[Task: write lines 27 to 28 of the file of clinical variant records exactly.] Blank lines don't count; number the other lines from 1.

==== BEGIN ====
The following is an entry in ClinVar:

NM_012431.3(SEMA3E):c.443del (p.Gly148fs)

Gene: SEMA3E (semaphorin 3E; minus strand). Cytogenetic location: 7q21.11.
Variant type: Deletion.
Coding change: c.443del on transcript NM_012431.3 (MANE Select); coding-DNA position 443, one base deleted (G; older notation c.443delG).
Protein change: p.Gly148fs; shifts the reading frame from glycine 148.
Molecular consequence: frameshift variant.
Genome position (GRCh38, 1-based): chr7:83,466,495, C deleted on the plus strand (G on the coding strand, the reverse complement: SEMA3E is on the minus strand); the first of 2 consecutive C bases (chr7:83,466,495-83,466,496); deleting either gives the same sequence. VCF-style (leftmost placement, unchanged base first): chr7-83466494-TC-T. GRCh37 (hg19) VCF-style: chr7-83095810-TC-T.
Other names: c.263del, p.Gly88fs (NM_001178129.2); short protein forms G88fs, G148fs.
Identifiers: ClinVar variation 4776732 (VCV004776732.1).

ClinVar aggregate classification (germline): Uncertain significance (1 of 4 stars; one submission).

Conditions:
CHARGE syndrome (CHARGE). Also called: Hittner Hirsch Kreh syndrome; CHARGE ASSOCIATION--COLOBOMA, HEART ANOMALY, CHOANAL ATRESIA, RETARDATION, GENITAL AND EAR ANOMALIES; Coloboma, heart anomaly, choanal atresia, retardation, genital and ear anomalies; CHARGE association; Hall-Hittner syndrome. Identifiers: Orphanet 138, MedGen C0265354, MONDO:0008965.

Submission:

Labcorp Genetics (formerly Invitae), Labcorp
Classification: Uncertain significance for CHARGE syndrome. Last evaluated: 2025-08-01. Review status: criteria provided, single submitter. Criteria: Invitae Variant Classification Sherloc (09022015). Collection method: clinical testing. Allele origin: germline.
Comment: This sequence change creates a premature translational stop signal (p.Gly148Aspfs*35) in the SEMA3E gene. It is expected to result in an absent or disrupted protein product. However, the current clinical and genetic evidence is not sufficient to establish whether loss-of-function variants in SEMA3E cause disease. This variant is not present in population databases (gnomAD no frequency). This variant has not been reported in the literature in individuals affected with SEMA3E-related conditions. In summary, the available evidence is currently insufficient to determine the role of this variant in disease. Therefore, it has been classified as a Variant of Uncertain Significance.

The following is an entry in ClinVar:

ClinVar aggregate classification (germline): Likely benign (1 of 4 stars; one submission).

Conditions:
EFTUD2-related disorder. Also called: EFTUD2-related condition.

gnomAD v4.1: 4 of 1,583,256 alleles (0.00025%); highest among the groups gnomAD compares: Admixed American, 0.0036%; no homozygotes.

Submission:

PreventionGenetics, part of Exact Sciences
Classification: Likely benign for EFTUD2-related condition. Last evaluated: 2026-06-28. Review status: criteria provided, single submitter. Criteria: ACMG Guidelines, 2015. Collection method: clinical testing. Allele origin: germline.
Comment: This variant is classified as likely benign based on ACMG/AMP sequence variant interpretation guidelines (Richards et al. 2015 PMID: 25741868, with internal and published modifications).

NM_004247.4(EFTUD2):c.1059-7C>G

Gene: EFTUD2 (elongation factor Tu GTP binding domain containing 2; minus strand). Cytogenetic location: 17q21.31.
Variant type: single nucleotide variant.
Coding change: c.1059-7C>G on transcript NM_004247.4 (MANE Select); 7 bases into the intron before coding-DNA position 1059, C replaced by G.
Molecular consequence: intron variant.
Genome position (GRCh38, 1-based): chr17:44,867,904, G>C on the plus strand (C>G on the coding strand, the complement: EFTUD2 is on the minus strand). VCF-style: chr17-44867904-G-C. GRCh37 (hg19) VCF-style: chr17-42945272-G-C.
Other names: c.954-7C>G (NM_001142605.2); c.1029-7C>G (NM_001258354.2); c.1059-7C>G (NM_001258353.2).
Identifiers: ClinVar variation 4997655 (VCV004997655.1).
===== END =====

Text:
NM_004247.4(EFTUD2):c.1059-7C>G

Gene: EFTUD2 (elongation factor Tu GTP binding domain containing 2; minus strand). Cytogenetic location: 17q21.31.